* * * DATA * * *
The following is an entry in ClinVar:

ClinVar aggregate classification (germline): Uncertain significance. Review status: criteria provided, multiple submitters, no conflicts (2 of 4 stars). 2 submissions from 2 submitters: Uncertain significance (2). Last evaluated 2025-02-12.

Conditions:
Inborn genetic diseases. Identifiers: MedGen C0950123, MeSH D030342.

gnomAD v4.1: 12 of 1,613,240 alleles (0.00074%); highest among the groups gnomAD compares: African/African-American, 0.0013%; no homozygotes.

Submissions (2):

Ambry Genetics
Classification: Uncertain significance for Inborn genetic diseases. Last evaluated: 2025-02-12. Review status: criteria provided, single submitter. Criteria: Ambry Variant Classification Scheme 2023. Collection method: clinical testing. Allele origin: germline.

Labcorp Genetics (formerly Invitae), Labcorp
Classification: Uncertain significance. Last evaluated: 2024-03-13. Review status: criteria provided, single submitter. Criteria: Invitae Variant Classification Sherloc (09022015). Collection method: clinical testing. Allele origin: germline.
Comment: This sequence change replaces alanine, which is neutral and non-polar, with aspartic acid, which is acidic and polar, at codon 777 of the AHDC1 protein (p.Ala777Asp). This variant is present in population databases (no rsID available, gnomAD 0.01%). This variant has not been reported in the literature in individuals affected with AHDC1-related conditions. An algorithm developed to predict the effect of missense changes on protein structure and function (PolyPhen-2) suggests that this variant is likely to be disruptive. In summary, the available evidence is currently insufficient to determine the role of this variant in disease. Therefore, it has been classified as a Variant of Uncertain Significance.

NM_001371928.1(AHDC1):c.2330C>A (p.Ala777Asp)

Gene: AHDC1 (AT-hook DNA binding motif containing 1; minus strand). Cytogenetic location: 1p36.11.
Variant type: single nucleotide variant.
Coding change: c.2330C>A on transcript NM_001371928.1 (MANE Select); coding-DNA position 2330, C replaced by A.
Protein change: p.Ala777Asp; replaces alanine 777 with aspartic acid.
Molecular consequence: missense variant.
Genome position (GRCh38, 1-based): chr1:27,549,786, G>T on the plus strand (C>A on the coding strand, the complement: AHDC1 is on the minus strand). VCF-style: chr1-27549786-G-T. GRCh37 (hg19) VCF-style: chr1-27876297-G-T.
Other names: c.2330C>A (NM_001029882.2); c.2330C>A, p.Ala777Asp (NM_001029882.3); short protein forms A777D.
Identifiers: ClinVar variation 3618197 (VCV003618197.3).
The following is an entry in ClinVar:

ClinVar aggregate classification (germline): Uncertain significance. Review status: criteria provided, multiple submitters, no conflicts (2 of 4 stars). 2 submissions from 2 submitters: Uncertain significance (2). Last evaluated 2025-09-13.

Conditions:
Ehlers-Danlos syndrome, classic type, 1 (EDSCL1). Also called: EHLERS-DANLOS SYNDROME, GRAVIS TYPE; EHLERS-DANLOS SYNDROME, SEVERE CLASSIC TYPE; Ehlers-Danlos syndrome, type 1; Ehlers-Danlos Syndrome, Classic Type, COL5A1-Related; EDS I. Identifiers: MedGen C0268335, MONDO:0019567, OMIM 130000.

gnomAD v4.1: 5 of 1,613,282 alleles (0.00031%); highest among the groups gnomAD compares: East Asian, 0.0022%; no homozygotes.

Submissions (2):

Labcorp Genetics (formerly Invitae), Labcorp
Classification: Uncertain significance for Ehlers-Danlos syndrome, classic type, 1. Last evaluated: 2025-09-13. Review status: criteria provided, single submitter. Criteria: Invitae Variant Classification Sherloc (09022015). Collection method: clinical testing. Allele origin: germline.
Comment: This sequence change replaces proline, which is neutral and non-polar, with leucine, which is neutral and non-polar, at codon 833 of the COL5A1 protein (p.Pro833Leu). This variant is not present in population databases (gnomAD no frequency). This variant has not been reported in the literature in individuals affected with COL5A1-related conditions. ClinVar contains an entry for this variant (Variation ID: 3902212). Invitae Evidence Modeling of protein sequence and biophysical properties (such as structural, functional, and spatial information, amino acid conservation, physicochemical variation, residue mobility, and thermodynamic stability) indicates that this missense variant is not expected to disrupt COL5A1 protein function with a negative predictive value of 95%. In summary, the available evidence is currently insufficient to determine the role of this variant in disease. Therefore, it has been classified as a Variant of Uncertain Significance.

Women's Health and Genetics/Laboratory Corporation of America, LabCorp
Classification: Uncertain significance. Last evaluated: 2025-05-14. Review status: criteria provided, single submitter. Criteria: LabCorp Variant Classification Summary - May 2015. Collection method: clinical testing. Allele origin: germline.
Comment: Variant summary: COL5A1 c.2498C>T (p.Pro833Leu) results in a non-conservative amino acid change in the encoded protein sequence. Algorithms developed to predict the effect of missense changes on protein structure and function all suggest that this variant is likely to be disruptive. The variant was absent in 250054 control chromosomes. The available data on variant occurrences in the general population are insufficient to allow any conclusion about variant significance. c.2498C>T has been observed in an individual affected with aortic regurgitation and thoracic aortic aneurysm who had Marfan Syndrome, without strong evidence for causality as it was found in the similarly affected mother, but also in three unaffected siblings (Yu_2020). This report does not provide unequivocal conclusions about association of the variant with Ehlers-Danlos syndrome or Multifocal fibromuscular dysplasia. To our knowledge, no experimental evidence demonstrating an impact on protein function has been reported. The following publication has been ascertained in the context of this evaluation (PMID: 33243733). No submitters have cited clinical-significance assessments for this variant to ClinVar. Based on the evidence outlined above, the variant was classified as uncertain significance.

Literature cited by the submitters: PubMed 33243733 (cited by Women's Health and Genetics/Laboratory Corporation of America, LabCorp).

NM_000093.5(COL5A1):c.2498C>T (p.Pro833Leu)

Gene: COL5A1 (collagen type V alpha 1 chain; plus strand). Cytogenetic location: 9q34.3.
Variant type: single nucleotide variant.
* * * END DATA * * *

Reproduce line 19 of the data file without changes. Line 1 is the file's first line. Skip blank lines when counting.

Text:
Other names: c.2330C>A (NM_001029882.2); c.2330C>A, p.Ala777Asp (NM_001029882.3); short protein forms A777D.